"Oh, Uncle Graydon! run quick. Aunt Madge fell out of a boat under water."

A moment later he saw the young girl rise to the surface with a child in her grasp. With one headlong plunge, and a few strong strokes, he was at her side, exclaiming, "Great God, Madge! what does this mean?"

"Take her to the shore, quick; no matter about me;" and she pushed the limp and apparently lifeless form into his arms.

"But, Madge--" he began.

"Haste! haste! and the child may be saved. Don't think of me; I can swim as well as you;" and she struck out toward the shore.

Wondering and thrilled with admiration, in spite of the confusion of his thoughts, he did as directed, and took the child to land at once.

Madge was there as soon as he, crying, even before she left the water, "Run for Dr. Sommers, and if not at home ride after him."

Meanwhile gentlemen and employes of the house were arriving, and some turned back in search of the physician.

The awful tidings had come upon poor Mrs. Wilder, the mother of the child, like a bolt out of a clear sky, and she had run screaming and moaning toward the scene of disaster. Mother love had given her almost superhuman strength; but when she saw the pale little face on the ground, with the hue of death upon it, she crouched beside it in speechless agony, and watched the efforts that were made to bring back consciousness.

Madge led and directed these efforts. In truth, she did as much to save the child on land as when it had lain submerged on the muddy bottom of the pond. Graydon, seeing that she was coming up the bank, had paused a moment irresolutely, and then was about to start for the hotel with his burden. Madge caught his arm, and took the child from him.

"Graydon, take off your coat and give it to me," she said, imperatively, as she laid the child down on its back; "your handkerchief, also," she added.

She forced open the pale lips, and wiped out the mouth with marvellous celerity, paying no heed to the clamorous voices around her. "Some one give me a sharp knife," she cried, "and don't crowd so near."

Lifting the child's clothing at the throat, she cut it down ward to the waist, then down each arm, leaving the lovely little form exposed and free. Dropping the knife, she next rolled the coat into a bundle, turned the child over so that her abdomen should rest upon it; then with hands pressed rather strongly on each side of the little back, Madge sought to expel the water that might have been swallowed. Turning the child over on her back again, the bundle made by the coat was placed under the small of her back, so as to raise the chest. Then, catching the little tongue that had awakened merry echoes but a few moments before, she drew it out of the mouth to one side by the aid of the handkerchief, and said to Graydon, "Hold it, so."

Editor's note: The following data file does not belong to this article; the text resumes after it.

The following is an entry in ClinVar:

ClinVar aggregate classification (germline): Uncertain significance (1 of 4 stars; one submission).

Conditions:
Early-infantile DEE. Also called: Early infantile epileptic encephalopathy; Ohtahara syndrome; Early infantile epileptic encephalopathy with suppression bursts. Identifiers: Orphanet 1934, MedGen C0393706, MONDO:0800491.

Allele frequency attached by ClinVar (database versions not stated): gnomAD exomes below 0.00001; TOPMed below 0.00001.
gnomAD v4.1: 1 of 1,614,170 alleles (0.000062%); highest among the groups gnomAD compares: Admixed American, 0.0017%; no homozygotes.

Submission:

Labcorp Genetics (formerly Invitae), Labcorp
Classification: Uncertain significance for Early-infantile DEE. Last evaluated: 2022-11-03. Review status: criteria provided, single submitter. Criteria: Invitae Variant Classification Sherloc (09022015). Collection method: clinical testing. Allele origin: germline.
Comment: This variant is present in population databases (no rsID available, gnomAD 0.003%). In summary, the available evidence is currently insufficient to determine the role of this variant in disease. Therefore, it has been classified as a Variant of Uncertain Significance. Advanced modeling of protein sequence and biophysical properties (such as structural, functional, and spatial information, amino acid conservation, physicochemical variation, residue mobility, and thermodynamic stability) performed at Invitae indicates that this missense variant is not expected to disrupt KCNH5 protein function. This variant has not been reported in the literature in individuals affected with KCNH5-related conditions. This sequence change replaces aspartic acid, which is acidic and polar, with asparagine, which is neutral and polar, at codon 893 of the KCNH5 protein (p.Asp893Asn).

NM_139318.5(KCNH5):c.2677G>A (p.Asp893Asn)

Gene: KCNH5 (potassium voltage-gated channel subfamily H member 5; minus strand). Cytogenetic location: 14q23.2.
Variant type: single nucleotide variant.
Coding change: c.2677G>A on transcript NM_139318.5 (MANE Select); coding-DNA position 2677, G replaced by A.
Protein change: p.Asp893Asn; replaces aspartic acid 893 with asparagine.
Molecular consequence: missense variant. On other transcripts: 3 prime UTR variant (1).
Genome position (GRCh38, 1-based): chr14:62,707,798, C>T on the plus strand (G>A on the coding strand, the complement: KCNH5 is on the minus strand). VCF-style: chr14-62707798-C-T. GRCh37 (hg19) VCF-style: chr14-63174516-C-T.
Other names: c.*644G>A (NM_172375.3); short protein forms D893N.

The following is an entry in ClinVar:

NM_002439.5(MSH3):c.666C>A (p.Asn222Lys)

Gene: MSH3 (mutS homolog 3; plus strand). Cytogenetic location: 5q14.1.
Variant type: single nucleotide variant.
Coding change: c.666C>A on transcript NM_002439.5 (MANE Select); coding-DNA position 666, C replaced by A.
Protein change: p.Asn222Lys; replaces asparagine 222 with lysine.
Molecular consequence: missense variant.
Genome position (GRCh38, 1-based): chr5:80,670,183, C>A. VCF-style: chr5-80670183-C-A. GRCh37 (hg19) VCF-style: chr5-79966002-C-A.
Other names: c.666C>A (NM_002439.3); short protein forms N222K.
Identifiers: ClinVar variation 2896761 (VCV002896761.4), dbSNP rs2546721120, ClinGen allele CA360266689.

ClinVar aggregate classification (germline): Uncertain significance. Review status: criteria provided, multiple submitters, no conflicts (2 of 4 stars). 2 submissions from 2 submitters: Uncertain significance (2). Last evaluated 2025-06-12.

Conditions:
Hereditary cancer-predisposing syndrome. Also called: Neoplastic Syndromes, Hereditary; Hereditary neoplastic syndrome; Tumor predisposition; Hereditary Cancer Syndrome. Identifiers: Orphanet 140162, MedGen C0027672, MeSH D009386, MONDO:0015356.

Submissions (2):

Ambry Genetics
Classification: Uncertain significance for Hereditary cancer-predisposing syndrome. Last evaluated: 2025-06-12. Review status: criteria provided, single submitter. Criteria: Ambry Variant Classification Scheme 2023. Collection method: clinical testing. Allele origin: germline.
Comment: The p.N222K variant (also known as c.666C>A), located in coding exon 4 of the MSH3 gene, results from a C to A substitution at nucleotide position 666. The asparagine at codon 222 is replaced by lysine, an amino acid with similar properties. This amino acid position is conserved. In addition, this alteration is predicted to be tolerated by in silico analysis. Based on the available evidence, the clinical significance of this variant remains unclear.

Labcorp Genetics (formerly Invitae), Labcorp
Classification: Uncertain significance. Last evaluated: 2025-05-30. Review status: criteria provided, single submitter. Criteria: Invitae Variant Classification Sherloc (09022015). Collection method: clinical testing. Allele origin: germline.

All now saw that they were witnessing skilled efforts. Discordant advice ceased, and they looked on with breathless interest.

"Has any one smelling salts?" Madge asked. There was no response. She snatched a bit of grass and tickled the child's nose, saying, at the same time, "Bring water." This, after a few seconds, she dashed over the face and exposed chest, waited an instant, then gave her patient a slap over the pit of the stomach.

Graydon, kneeling before her, looked on with silent amazement. Her glorious eyes shone with an absorbed and merciful purpose; she was oblivious of her own strange appearance, the masses of her loosening hair falling over and veiling the lovely form outlined clearly by the wet and clinging drapery of her summer dress. Others looked on in wonder, too, and with a respect akin to awe. Among them were her sister and Henry Muir, Mr. Arnault, and Miss Wildmere--her feelings divided between envy and commiseration for the child and its stricken mother.

These first simple efforts having no apparent effect, Madge said, quietly, "We must try artificial respiration. Move a little more to one side, Graydon."

Kneeling behind the child, she lifted the little arms quickly but steadily up, over and down, until they lay upon the ground behind the wet golden curls. This motion drew the ribs up, expanded the chest and permitted air to enter it. After two or three seconds Madge reversed the motion and pressed the arms firmly against the chest, to expel the air. This alternate motion was kept up regularly at about the rate of sixteen times a minute, until the sound of a galloping horse was heard, and the crowd parted for Dr. Sommers. He took in the situation with his quick eye, and said, "Miss Alden, let me take your place."

"Oh, thank God, you are here!" she exclaimed. "Let me hold her tongue, Graydon; I must do something."

"Yes, Mr. Muir," added the physician; "let her help me; she knows just what to do. How long was the child under water?"

"I don't know exactly; not long."

"Not more than four or five minutes?"

"I think not."

"There should be hope, then."